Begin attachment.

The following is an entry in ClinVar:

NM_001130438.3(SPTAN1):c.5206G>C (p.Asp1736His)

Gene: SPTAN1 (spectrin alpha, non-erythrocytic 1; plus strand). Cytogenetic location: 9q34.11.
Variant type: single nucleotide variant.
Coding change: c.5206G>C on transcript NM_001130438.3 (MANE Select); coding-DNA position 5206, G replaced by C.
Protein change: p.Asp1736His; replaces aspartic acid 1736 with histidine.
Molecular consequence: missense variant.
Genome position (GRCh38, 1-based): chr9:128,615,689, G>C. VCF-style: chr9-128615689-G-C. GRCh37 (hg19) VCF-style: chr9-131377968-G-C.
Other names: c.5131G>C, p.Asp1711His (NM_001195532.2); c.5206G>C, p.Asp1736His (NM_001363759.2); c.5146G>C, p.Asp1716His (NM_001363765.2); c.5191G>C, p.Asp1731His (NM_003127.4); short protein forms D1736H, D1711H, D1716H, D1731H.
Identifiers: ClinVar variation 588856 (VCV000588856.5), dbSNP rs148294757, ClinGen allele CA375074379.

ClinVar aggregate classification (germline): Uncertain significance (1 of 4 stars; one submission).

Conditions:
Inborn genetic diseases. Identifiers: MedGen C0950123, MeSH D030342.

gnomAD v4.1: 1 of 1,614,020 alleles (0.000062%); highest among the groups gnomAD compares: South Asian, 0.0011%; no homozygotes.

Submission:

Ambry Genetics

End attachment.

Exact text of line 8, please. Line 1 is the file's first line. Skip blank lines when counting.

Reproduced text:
Genome position (GRCh38, 1-based): chr9:128,615,689, G>C. VCF-style: chr9-128615689-G-C. GRCh37 (hg19) VCF-style: chr9-131377968-G-C.